The Job Description: From Static Relic to Dynamic Business Tool

Recently, many HR pundits have begun advocating abandoning the job description as a relic that can’t keep pace with the dynamic nature of today’s workplace. However, what is outmoded is not the job description, but how it has been designed and used.

Job description content has been too general, too subjective and too one-dimensional. No wonder employees have been unclear about their jobs when the job description itself lacks specificity.

Dynamic job descriptions are both job success profiles and blueprints for an organization’s ideal workforce designed to achieve its strategic objectives. They enable an organization to compare actual employees against the ideal workforce based on pre-defined competency and performance criteria. And they provide employees a critical “road map” of personal work priorities, performance expectations and job competencies – all aligned with a company’s business strategy.

With dynamic job descriptions, an organization can:
• Compare each employee’s actual competency levels to those required for job success.
• Get information necessary so that managers know which employees are ready to fill jobs in the future at a given time.
• Customize performance planning and evaluation forms to each employee that are linked to strategic business objectives.

Dynamic job descriptions are a powerful vehicle for communicating clearly to employees about specific performance expectations and success competencies. They can also contribute to performance planning, goal setting and evaluation; feedback and coaching; development planning; career path planning; succession; compensation and rewards; and candidate selection.

What Is a Dynamic Job Description?
A dynamic job description consists of functional and detailed information, further modified by essential job responsibilities and required job success competencies. Accounting for that last element — job competencies — is the “secret sauce” that makes a job description truly dynamic.

Multiple levels of job descriptions are required.
• Functional job descriptions are internal benchmarks developed collaboratively by business function leaders and HR. They reflect what’s needed to achieve current business strategy and should be revisited and updated when business strategy changes. In effect, they translate the organization’s broad business objectives into job-specific, actionable deliverables and success competencies.
• Once employees have an appropriate functional job description they should be involved (with guidance from managers and HR) in editing and customizing that functional job to create a personal job description (derived from the functional job) that specifically fits their local or work unit circumstances.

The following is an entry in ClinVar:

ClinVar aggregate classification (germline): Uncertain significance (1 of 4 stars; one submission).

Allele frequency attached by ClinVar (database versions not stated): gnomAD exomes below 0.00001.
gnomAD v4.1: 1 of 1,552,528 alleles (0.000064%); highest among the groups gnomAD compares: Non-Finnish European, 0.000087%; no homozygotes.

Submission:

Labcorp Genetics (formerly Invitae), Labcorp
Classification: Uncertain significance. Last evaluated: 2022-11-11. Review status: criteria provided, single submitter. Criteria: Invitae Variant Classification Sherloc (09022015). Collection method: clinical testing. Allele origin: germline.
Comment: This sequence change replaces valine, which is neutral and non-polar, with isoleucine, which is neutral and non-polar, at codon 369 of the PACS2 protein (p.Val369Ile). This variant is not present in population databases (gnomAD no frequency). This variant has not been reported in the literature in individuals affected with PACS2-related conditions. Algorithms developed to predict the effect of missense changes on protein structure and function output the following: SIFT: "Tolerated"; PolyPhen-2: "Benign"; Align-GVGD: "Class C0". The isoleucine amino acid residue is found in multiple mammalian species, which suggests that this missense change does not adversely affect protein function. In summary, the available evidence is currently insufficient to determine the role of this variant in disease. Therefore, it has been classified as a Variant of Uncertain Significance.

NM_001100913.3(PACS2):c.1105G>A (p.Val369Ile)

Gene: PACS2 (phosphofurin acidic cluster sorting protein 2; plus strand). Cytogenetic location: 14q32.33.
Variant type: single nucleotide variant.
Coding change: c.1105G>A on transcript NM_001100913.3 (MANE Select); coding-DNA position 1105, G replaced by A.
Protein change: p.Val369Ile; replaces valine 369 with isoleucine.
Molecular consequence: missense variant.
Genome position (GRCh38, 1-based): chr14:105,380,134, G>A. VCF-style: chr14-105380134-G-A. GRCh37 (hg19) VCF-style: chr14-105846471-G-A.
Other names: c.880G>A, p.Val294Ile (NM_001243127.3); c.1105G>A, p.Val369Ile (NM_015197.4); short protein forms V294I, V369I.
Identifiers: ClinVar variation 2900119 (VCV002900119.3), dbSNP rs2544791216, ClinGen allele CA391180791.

• Personalized job descriptions reflect each employee’s personal roadmap for job success. Involving employees in personalizing their job descriptions helps them understand expectations and increases their buy-in and commitment to meeting job performance objectives.

Job descriptions should also capture two vital elements that enable job information to be applied to multiple other HR processes — essential job responsibilities and job competencies.

Essential job responsibilities describe the key deliverables, work outputs and performance expectations of a job. To be effective, they must be updated when changes occur in business strategy. Then, they can be used to customize an employee’s performance planning and evaluation. Essential job responsibilities provide employees a direct line of sight between personal performance expectations and business strategy.

Job competencies — often overlooked but essential — represent both the core organization and the job-specific functional and technical skills, behaviors and approaches to work required for job success.

• Core organization competencies reflect an organization’s “DNA” – its distinctive qualities and marketplace persona. They must be understood and practiced by all employees when performing their jobs, interacting with customers and collaborating with each other. For example, core organization competencies might include communicating openly and honestly, teamwork and quality focus.
• Job-specific competencies embody the functional or technical knowledge, capabilities or specialized behaviors required to perform a job’s essential responsibilities.

If organization core and job-specific competencies are clearly defined, along with their associated proficiency levels and accompanying behavioral anchors, then this provides truly objective standards against which an employee’s actual competency levels can be measured and compared to the ideal. This is critical information both for performance reviews and for guiding employee development.

For example, job description competencies and associated target proficiency levels can be used to more accurately assess an employee’s development needs as well as readiness to move up to the next job.

The dynamic job description, when clearly articulated and integrated across multiple talent management processes, can be a powerful tool that supports hiring, measuring performance, identifying training and development needs, coaching, succession planning, career path planning and analyzing workforce readiness to contribute to an organization’s real-world performance.

Robert Levy is president of HR Technology Solutions Inc. He can be reached at